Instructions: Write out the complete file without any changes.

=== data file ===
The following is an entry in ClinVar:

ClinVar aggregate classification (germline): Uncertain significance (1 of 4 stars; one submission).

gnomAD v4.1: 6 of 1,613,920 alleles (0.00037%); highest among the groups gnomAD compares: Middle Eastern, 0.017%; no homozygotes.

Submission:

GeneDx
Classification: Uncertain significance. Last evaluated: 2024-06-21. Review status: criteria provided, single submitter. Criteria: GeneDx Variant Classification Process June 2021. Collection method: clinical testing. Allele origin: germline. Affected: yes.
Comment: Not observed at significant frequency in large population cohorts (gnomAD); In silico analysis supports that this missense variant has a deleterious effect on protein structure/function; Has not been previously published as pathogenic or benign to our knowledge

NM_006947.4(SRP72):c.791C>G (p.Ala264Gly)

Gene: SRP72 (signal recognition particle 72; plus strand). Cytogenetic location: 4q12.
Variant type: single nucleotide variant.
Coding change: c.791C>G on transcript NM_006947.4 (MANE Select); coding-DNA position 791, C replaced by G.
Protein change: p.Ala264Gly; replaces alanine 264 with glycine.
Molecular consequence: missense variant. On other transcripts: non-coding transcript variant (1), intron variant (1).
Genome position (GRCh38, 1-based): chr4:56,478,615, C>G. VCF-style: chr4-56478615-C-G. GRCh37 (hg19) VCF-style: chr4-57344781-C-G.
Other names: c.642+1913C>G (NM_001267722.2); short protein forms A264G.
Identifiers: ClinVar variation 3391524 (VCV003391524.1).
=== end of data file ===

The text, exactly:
The following is an entry in ClinVar:

ClinVar aggregate classification (germline): Uncertain significance (1 of 4 stars; one submission).

gnomAD v4.1: 6 of 1,613,920 alleles (0.00037%); highest among the groups gnomAD compares: Middle Eastern, 0.017%; no homozygotes.

Submission:

GeneDx
Classification: Uncertain significance. Last evaluated: 2024-06-21. Review status: criteria provided, single submitter. Criteria: GeneDx Variant Classification Process June 2021. Collection method: clinical testing. Allele origin: germline. Affected: yes.
Comment: Not observed at significant frequency in large population cohorts (gnomAD); In silico analysis supports that this missense variant has a deleterious effect on protein structure/function; Has not been previously published as pathogenic or benign to our knowledge

NM_006947.4(SRP72):c.791C>G (p.Ala264Gly)

Gene: SRP72 (signal recognition particle 72; plus strand). Cytogenetic location: 4q12.
Variant type: single nucleotide variant.
Coding change: c.791C>G on transcript NM_006947.4 (MANE Select); coding-DNA position 791, C replaced by G.
Protein change: p.Ala264Gly; replaces alanine 264 with glycine.
Molecular consequence: missense variant. On other transcripts: non-coding transcript variant (1), intron variant (1).
Genome position (GRCh38, 1-based): chr4:56,478,615, C>G. VCF-style: chr4-56478615-C-G. GRCh37 (hg19) VCF-style: chr4-57344781-C-G.
Other names: c.642+1913C>G (NM_001267722.2); short protein forms A264G.
Identifiers: ClinVar variation 3391524 (VCV003391524.1).